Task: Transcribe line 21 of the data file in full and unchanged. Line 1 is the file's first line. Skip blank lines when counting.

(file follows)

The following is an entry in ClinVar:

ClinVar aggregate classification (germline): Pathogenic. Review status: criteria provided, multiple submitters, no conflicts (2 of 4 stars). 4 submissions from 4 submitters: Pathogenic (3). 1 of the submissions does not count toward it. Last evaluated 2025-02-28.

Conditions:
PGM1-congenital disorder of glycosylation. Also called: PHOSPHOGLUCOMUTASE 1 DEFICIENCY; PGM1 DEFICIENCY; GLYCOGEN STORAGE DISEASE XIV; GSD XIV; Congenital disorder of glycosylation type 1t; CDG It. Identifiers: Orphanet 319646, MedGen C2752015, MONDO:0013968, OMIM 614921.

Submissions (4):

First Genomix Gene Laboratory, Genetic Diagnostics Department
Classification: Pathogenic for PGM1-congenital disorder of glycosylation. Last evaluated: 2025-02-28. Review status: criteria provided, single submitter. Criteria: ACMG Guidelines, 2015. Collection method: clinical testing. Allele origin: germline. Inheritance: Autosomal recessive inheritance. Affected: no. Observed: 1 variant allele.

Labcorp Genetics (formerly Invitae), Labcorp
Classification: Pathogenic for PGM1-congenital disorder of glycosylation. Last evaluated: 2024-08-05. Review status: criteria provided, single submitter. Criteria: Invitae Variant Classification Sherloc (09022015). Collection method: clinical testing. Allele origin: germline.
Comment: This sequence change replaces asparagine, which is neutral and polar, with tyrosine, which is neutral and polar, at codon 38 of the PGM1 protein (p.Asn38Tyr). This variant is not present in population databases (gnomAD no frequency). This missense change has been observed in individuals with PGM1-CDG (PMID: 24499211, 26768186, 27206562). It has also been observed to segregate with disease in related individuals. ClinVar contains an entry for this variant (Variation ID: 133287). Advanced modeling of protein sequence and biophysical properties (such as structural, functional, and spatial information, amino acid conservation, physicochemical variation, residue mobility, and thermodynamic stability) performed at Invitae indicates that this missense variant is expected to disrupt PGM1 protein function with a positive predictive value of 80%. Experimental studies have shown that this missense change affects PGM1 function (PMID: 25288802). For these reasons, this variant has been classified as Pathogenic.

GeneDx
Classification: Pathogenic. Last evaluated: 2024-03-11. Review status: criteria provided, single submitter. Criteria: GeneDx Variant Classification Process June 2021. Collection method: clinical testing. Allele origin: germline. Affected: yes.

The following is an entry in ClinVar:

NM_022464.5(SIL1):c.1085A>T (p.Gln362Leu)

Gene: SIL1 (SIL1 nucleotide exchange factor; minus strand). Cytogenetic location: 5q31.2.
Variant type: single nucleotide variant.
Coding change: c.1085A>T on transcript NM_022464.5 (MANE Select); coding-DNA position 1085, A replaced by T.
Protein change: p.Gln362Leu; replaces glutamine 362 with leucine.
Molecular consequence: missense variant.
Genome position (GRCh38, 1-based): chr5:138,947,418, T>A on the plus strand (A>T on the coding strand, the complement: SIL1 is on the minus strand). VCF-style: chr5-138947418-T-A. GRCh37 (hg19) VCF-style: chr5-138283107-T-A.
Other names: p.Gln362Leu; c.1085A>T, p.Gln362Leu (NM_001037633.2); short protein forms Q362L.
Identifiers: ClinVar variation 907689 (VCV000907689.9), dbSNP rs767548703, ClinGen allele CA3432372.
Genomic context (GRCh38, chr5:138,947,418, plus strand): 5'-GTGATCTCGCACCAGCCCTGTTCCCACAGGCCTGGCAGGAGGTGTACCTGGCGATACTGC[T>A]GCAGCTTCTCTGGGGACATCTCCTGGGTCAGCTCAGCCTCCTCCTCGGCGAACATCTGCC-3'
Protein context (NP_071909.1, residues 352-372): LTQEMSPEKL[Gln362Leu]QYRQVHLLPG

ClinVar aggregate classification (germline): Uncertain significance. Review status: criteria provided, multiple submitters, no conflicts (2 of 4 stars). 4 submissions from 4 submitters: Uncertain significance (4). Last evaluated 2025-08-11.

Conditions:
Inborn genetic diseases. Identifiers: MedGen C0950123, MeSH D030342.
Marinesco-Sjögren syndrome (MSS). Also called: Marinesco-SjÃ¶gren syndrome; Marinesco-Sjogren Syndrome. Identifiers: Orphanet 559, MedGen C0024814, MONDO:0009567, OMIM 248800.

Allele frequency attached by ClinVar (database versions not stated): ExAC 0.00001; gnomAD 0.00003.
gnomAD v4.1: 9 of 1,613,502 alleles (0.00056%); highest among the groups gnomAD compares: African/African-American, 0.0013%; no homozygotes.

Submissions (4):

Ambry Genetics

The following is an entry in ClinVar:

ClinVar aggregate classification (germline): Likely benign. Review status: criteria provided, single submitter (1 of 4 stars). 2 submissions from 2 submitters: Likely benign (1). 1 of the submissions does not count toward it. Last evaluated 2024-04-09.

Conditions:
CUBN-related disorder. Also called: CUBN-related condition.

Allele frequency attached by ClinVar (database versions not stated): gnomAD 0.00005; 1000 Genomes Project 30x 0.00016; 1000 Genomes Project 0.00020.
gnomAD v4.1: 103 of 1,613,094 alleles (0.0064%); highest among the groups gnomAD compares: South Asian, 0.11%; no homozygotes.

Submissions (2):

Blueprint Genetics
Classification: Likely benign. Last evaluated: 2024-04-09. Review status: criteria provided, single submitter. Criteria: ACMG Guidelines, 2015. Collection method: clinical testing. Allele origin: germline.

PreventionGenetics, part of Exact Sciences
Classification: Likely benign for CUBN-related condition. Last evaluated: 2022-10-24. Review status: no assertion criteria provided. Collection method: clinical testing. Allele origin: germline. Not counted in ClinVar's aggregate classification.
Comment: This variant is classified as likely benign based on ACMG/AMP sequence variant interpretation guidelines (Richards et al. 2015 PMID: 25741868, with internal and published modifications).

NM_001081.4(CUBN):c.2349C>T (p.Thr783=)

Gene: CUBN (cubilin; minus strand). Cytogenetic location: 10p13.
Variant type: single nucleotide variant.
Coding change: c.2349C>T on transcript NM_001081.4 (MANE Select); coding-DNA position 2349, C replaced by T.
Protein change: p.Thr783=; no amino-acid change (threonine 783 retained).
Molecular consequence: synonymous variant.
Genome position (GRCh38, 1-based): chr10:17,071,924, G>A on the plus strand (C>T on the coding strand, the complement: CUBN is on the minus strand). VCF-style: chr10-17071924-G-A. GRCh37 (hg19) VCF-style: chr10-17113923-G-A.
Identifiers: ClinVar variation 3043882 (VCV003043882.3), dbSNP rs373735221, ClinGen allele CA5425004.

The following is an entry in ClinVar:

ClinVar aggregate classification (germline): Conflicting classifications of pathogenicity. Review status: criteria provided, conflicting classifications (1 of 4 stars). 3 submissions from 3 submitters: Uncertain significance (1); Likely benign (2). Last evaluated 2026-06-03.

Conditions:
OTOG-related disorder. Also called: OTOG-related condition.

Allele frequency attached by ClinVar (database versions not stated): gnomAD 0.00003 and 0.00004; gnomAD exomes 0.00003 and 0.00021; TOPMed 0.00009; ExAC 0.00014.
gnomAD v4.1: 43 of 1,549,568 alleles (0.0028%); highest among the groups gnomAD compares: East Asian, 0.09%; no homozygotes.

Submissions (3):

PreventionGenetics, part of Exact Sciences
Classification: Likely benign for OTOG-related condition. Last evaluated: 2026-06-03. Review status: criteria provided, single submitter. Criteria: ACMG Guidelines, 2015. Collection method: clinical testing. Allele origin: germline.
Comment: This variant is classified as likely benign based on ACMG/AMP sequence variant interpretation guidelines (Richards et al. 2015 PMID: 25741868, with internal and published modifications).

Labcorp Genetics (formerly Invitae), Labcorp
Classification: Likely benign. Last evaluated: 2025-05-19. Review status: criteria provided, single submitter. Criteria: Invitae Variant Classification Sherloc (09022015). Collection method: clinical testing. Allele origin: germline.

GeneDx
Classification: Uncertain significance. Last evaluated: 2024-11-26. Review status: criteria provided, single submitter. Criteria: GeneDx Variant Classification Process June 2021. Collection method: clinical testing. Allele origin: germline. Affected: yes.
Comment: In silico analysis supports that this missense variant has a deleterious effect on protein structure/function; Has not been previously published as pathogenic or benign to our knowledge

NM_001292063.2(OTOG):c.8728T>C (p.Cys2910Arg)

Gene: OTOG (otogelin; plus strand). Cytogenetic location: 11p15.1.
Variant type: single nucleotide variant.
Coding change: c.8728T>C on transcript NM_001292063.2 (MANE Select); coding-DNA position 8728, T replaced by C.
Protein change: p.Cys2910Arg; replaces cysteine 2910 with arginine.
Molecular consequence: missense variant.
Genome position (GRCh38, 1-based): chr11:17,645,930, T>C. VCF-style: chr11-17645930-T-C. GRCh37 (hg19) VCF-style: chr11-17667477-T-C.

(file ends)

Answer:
Other names: p.Gln362Leu; c.1085A>T, p.Gln362Leu (NM_001037633.2); short protein forms Q362L.